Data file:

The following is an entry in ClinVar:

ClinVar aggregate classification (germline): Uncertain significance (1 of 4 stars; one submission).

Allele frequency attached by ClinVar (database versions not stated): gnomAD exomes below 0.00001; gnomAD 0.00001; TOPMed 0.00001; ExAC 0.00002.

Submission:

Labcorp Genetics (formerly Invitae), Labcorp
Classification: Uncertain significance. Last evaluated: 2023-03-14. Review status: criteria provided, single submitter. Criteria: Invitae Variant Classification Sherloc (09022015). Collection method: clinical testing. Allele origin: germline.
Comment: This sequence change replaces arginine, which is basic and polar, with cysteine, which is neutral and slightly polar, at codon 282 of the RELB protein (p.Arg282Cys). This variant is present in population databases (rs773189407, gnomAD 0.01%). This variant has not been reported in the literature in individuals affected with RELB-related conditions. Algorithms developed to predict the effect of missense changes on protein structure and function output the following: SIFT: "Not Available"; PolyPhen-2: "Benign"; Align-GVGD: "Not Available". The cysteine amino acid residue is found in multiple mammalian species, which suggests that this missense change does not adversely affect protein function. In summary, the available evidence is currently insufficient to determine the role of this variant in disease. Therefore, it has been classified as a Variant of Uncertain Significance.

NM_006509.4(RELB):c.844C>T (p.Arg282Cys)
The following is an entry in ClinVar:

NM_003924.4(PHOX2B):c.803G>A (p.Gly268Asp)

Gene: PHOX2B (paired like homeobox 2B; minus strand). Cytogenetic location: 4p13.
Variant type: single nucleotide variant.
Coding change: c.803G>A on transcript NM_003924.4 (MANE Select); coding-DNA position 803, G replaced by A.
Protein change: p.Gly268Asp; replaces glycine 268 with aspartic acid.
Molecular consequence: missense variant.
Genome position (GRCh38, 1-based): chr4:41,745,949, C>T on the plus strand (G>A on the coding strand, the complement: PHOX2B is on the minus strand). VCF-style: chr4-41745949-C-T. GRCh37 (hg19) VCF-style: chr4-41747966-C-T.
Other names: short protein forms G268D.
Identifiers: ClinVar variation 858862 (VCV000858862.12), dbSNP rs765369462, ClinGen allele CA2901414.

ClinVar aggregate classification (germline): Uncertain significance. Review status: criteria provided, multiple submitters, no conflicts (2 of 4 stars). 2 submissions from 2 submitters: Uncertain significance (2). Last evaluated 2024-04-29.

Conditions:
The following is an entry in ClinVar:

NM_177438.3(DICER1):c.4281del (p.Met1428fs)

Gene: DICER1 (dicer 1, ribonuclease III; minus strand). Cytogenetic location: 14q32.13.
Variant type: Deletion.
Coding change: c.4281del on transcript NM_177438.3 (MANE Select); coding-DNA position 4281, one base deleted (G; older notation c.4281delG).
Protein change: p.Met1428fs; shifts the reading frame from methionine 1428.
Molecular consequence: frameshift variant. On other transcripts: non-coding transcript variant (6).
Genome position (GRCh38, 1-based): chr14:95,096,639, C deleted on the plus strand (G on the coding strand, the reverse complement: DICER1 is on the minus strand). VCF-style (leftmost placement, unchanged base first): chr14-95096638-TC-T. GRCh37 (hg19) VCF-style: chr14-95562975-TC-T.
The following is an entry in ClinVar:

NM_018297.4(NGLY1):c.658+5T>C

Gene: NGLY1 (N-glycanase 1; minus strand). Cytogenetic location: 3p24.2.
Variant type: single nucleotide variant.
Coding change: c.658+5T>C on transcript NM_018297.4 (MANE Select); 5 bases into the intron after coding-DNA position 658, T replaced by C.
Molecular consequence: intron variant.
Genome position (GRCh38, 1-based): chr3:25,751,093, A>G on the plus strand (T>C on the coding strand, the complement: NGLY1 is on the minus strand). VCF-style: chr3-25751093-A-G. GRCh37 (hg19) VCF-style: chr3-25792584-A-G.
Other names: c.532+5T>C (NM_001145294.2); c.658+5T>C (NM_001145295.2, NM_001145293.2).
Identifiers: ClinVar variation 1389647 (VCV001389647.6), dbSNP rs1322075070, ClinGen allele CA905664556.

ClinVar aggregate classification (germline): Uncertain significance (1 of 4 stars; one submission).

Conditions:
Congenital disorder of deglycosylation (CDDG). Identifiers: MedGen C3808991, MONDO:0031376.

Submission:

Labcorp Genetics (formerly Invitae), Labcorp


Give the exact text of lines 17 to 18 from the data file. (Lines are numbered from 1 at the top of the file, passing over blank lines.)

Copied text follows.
Other names: short protein forms G268D.
Identifiers: ClinVar variation 858862 (VCV000858862.12), dbSNP rs765369462, ClinGen allele CA2901414.